Monseigneur died of smallpox 14 April 1711, predeceasing his father, the King. In February of 1712 the Duchesse de Bourgogne contracted measles (or possibly smallpox) and died on the 12th of February. Unfashionably, de Bourgogne loved his wife, stayed with her in her affliction, and also contracted the disease, dying on the 18th of the same month. Both of the couple’s sons were infected. The eldest–the potential heir to the throne–died on the 8th of March and the other, the future King Louis XV, survived only because his governess would not allow him to be bled. The Duc de Berry died of injuries from a hunting accident 4 May 1714.  King Louis XIV outlived them all, dying in agony of gangrene, 1 September 1715.  At the time of this vision, the Duc d’Orléans had no notion that he would ever become regent or come close to assuming the crown–there were too many candidates before him in the succession. On the death of Louis XIV, the Duc d’Orléans became regent for the child king who later wore the crown seen in the vision.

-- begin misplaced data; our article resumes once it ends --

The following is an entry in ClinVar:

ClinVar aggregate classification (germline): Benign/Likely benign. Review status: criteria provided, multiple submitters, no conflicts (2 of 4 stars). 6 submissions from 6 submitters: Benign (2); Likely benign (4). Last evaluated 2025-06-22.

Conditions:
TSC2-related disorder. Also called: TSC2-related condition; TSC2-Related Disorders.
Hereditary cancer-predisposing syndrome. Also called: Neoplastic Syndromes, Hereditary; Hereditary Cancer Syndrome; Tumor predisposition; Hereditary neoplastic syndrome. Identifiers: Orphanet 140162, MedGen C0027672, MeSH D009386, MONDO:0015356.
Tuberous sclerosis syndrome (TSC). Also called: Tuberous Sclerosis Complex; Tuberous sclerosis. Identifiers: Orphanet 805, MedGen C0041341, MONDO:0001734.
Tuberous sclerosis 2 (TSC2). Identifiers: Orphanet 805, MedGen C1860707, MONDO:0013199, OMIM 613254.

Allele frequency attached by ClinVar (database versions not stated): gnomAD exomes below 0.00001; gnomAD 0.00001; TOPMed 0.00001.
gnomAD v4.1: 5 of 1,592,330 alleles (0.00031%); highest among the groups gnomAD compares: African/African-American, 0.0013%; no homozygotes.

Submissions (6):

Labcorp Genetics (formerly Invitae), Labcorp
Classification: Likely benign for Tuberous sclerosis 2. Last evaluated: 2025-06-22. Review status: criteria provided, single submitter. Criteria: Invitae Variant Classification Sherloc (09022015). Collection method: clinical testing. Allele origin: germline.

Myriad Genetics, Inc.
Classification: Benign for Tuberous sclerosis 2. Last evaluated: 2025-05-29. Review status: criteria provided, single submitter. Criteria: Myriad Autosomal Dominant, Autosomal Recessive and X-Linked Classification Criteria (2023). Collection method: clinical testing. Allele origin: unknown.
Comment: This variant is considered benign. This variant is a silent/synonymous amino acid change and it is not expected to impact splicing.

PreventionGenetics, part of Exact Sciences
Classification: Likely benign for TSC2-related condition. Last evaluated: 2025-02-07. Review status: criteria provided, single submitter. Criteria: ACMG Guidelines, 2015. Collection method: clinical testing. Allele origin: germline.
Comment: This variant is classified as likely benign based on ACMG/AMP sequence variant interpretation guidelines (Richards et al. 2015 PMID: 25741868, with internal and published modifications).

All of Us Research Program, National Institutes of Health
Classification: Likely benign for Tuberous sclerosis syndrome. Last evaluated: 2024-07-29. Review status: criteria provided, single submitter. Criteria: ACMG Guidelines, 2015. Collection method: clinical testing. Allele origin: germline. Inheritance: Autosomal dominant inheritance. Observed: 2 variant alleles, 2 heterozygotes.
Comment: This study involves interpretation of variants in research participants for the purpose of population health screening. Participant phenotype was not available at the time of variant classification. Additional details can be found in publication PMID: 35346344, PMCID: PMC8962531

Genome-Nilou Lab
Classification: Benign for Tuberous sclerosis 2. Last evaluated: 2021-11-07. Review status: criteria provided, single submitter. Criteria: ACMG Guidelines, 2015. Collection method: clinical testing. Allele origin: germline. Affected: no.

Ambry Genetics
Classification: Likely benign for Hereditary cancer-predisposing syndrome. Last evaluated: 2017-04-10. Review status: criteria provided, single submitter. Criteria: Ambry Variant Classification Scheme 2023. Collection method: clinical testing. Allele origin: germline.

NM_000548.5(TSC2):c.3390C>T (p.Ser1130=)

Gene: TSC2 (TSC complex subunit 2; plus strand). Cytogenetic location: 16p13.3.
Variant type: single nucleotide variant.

Was it treason to encompass the King’s death in early 18th-century France? Any thoughts on how the vision of the Duc d’Orléans could have been produced? Project into a glass of water and send to Chriswoodyard8 AT

Here’s the French of the passages above: